The way we see the world is determined by how we perceive what happens around us. Our own beliefs will always influence our reality. They are like road signs that point us in specific directions.
And when our beliefs are positive and open to new perspectives, it’s a good thing. They can be great guides towards happiness and success.
But what happens when our beliefs are primarily negative and limiting? Well, these kinds of thoughts can seriously sabotage our potential and hold us back from becoming the best version of ourselves.
Limiting beliefs can stop us in many ways. That is because our reality is influenced by our mindset which is formed by the sum of our beliefs, both negative and positive.
But most of the time, we are not even aware that we have a limiting mindset.
So, how do we figure this out? What are these self-limiting beliefs? How do we spot them, and – most importantly – how do we overcome them?
If you want to find the answer to these questions and much more, tune in for this new Real Talk Friday episode! In this episode, Ted Ryce explains how our limiting beliefs hold us back and what to do about that.
He will discuss how our mindset can stop us from succeeding in different areas of life. He will also reveal how we can spot our self-limiting beliefs with some practical strategies that will help us overcome them.
So, if you want to get rid of those toxic thoughts holding you back from becoming the person you are meant to be, listen to this new episode! Listen now!
- What are self-limiting beliefs?
- This limiting mindset is preventing you from succeeding
- How to spot your limiting beliefs
- The Cognitive Behavioral Therapy Triangle and our beliefs
- Limiting Beliefs: Where do they come from?
- How do family, culture, and people around us influence our beliefs?
- Effective strategies to overcome your limiting beliefs
- Ted’s personal story and how he got rid of his limiting beliefs
- And much more…
Podcast Transcription: Help! My Limiting Beliefs Are Holding Me Back From Reaching My Full Potential
Ted Ryce: Am I too old to get in shape? I don’t know if I can get lean without giving up my favorite foods. I think I have a slow metabolism. Or maybe it’s my hormones that are stopping me from losing weight. I think I’m just too busy to exercise. I mean, my family was overweight so it’s probably in my genes and I’m going to be overweight too.
Have any of these things that I just said, do they resonate with you? Have you ever said them before? Because these are examples of limiting beliefs. Have you ever heard that term before? You may have not have, so let’s talk about it. What are limiting beliefs? They’re beliefs that we have that are not only wrong, but place an imaginary barrier on our success on what we can achieve in our life.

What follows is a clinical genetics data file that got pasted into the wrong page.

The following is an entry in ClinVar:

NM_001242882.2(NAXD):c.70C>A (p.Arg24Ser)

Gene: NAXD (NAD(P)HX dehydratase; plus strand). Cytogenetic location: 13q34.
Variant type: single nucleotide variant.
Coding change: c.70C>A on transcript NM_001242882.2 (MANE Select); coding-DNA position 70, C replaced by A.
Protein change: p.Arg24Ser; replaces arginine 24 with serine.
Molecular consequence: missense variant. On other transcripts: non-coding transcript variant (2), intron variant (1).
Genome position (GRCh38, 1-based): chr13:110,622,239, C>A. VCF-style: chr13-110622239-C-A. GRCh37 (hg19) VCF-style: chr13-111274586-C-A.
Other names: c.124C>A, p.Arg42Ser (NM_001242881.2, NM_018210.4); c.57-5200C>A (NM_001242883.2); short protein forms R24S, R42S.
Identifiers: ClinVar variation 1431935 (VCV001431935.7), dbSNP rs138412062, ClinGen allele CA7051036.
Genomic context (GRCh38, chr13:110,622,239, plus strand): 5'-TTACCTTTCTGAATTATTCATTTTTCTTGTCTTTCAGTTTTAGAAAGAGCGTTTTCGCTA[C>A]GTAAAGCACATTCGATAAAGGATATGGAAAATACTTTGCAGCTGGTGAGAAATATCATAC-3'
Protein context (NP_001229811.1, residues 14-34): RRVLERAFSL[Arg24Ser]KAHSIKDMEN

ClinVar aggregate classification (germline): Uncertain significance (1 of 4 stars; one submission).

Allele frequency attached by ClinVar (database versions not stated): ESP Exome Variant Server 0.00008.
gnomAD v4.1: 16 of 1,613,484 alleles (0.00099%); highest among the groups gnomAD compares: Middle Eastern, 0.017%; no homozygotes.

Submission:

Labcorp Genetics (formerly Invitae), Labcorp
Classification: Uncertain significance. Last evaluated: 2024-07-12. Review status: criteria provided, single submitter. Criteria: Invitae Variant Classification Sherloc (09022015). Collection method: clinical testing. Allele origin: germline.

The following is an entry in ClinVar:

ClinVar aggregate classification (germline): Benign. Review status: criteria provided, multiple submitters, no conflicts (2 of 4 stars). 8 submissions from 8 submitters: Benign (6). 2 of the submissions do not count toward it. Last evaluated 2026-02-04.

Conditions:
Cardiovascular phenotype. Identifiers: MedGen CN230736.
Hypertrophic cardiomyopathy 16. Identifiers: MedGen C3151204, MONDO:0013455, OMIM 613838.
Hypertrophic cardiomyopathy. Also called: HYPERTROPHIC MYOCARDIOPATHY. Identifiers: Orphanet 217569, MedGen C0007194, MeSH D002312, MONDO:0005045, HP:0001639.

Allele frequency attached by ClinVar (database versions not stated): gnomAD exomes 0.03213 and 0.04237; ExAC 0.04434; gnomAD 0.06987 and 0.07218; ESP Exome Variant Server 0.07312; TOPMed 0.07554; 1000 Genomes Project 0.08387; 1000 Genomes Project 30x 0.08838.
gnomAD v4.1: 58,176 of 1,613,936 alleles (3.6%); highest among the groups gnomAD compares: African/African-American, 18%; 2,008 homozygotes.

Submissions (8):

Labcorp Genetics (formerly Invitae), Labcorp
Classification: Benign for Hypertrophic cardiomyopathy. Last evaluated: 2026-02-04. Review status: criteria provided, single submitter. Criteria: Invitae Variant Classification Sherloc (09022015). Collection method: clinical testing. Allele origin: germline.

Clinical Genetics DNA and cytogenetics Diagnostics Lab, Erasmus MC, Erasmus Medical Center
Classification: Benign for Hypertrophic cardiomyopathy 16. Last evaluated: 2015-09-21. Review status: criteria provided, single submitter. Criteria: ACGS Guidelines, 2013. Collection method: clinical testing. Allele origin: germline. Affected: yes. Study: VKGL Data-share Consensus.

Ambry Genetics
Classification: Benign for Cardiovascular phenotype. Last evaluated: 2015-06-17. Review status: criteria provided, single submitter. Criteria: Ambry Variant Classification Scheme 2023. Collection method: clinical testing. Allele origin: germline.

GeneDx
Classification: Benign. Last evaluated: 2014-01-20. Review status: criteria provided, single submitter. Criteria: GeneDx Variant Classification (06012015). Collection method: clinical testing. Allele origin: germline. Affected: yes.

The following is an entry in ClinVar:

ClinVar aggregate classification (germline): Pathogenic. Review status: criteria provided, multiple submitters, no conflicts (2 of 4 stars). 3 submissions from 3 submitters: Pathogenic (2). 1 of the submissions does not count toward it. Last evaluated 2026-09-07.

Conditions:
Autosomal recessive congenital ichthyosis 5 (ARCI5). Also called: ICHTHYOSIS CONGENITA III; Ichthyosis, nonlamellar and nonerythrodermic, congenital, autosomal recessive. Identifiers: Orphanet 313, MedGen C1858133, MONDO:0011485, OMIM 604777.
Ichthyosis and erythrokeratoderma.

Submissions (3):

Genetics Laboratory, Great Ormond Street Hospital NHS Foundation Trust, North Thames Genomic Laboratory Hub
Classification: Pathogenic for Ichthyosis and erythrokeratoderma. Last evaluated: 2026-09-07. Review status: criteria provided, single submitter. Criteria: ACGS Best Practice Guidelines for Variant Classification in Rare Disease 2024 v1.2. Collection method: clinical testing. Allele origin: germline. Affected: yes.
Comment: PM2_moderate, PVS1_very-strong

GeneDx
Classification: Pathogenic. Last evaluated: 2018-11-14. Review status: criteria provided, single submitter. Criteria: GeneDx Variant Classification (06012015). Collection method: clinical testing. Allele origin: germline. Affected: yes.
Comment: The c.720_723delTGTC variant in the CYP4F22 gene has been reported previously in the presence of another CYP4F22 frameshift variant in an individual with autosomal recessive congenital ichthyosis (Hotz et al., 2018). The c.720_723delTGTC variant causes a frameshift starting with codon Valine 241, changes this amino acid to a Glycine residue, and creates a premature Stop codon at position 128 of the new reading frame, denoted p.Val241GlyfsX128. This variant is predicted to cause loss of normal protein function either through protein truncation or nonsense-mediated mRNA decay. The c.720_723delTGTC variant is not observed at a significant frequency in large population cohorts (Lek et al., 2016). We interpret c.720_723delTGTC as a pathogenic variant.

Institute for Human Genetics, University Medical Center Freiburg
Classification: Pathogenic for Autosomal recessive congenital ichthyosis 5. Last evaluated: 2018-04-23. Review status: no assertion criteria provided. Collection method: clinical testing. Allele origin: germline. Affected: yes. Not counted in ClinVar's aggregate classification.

Now, how does this happen, right? Because you may be thinking to yourself, is this like some pop psychology nonsense that someone got from like, I don’t know, Men’s Health magazine, or Cosmo or whatever? It isn’t. This is true stuff. This is this actually happens.
And in fact, limiting beliefs might be kind of a pop psychology term. But this idea is in something called cognitive behavioral therapy, which is one of the few psychological paradigms that has a lot of research backing its effectiveness. So this isn’t some pop psychology.
So let’s talk about it then, how does having this belief that we believe is real, actually stop us from succeeding? How does that happen? Well, it comes down to this: in cognitive behavioral therapy, what they talk about is the Cognitive Behavioral Therapy Triangle or the CBT. Let’s just call it CBT to keep things easy, right? The CBT Triangle.
And what it is, is this: we have thoughts, we have feelings, we have behaviors. Now, our behaviors can influence our feelings, our behaviors can influence our thoughts, our feelings can influence our behaviors, our feelings can also influence our thoughts, and our thoughts can influence our feelings and behaviors.
So there’s this interdependence and interdirectionality between thoughts, feelings, and behaviors. And if you think, for example, that, “Oh, I’m too old to get in shape,” or, “I’ve got a slow metabolism”, then you start trying to diet and you don’t see success. And what do you say? You say, “Wow, maybe my program isn’t good.” Or, “I’m doing something wrong”? No, you say, “No, I knew it was my metabolism.”
And what’s interesting about this is, do we actually test our metabolism? Do we talk to our doctors – not even talk, because I don’t care if you talk to your doctor? Do you ask your doctor, “Hey, test my metabolism?” So we don’t even know, right? Some of us, we do get our hormones tested. But a lot of us, we don’t even know, we’ll say it’s hormonal, but will we get a hormone test? No.
We’ll say that it’s our genes, but do we really know what the hell we’re talking about? It’s so arrogant. And I don’t mean this—I’m not saying that you’re arrogant. I’m saying us, as human beings, are arrogant with this type of behavior. And I do this as well. In fact, I’ve got my own story, right? And I’ll tell it to you in a second.